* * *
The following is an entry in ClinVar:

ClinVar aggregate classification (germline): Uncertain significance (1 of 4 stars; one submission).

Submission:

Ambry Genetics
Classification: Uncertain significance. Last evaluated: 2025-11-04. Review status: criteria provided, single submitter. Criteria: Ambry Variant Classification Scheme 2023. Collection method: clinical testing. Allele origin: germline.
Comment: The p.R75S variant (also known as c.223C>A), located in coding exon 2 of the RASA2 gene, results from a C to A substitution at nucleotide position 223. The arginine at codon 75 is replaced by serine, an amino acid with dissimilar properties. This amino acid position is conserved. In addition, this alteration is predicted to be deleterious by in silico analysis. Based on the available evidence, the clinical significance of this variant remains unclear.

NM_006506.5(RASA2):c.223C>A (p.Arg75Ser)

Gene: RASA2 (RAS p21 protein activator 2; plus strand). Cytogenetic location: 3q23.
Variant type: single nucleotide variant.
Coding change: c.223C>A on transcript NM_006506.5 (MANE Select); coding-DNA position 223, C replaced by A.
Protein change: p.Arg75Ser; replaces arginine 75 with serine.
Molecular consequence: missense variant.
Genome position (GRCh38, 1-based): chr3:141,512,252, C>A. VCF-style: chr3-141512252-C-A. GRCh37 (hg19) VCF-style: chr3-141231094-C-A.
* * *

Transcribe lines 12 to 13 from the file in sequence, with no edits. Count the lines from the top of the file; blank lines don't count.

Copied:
Molecular consequence: missense variant.
Genome position (GRCh38, 1-based): chr3:141,512,252, C>A. VCF-style: chr3-141512252-C-A. GRCh37 (hg19) VCF-style: chr3-141231094-C-A.